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Q1: If a Morse function on a smooth closed $n$-manifold $X$ has critical points of only index $0$ and $n$, does it follow that $X\approx \mathbb{S}^n\coprod\ldots\coprod\mathbb{S}^n$?

I think the following question is essential in regard to the one above:

Q2: If $f$ is a Morse function on a closed connected smooth $n$-manifold $X$ that has critical points of only index $0$ and $n$ and $f(X)\!=\![a,b]$, can a critical point of index $0$ or $n$ be mapped into $(a,b)$?

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  • $\begingroup$ Yes and no. Think of two disjoint spheres one of which has its "bottom" point at the halfway point of the other. If you pick a Morse function that is just the "height", then you will get critical values in the interior of the interval. On the other hand, you can alter critical values and get an equivalent Morse function such that $f(X)=[a_1, b_1]\cup \cdots \cup [a_m, b_m]$ so that the index $0$ happen at the $a_i$ and index $n$ happen at the $b_i$. $\endgroup$
    – Matt
    Aug 31, 2012 at 15:50
  • $\begingroup$ Are you saying the answer to the first question is in the affirmative? Please prove it. And as far as the second question goes, I meant connected manifold. $\endgroup$
    – Leo
    Aug 31, 2012 at 20:06
  • $\begingroup$ Woops. I meant "yes and no" to the second question. The point is that for the purposes of Morse theory you can alter the Morse function so that all critical points have distinct critical values. Then the previous argument shows that if they have index $0$ and $n$ and $X$ is connected, then there are only 2 critical points and the correspond to the max and min, so they must happen at the endpoints. The answer to the first question is yes, but I only know a complicated proof by attaching handlebodies. $\endgroup$
    – Matt
    Aug 31, 2012 at 20:49
  • $\begingroup$ Actually. I'm being somewhat circular. Let me think about this more. I guess I'm using that if you only have index $n$ and $0$, then you keep attaching $0$ and $n$ handlebodies and hence get a bunch of spheres. Once you know they are spheres you know you can spread out the critical values enough to get disjoint intervals. A priori you can only spread out the critical values a small amount. $\endgroup$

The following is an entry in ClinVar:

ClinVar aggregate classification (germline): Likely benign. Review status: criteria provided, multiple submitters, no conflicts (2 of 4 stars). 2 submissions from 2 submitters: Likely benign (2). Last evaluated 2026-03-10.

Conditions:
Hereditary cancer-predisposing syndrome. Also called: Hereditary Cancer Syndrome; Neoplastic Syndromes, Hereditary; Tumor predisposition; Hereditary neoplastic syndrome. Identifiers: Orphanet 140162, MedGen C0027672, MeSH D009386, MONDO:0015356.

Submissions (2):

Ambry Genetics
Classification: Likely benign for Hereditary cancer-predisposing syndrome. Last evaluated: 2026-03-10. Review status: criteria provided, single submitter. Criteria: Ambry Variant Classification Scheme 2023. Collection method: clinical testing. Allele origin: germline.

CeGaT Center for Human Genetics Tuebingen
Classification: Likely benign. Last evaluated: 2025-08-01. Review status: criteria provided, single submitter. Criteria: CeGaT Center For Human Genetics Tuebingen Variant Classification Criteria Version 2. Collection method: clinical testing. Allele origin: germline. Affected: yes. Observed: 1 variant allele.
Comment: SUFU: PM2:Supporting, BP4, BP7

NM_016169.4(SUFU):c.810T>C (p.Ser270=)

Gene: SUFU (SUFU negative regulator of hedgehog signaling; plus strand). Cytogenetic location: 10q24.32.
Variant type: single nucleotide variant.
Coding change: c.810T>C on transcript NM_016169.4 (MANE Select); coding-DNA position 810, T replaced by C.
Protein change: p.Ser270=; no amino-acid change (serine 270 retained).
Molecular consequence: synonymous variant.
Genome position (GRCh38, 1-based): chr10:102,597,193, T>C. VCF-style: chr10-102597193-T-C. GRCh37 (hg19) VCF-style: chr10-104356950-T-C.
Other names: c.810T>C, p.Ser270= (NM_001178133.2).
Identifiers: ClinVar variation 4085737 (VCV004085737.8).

– Matt
    Aug 31, 2012 at 20:59

2 Answers 2

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As Matt mentioned, a Morse function gives you a handle decomposition.

In the connected case when $n>1$, Poincare duality forces you to have exactly two critical points. The handle decomposition then means that you can form your smooth manifold by taking two $n$-discs and gluing them together along their boundary.

As a result, the actual answer to your question depends on what you mean by $\approx$.

If you mean homeomorphism, the answer is yes. To pull out a heavy hammer, the Poincare conjecture tells you that the resulting topological manifold has to be the $n$-sphere $S^n$, because it's $(n-1)$-connected.

If you mean diffeomorphism, then I suspect that the answer is no. After all, this procedure of taking two discs and gluing them together along a diffeomorphism of their boundaries, which is what the handle decomposition gives you, is also how Milnor originally produced exotic spheres.

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Say $M$ has $j$ connected components and you only have critical points of index 0 and $n$, then you must have $j$ of each index. You can probably also get this from the Morse inequalities but a very easy way to see this is because the homology of $M$ can be computed from the complex whose $k$th degree group is the free $\mathbb Z$ module generated by the critical points of index $k$. Then since the chain complex is zero in degrees $n-1$ or $n+1$, the $n$th homology must be $\mathbb Z^m$ where $m$ is the number of critical points of index $n$. But an $n$-manifold with $j$ components must have $\mathbb Z^j$ for $n$th homology. Similarly using Poincare duality (i.e. replacing $f$ by $-f$), shows that there must be $j$ critical points of index 0 as well.

Now $f$ restricted to each connected component has exactly two critical points and it is a theorem of Reeb that any such manifold must be homeomorphic to $S^n$. An easy proof of this is in Milnor's Morse Theory.

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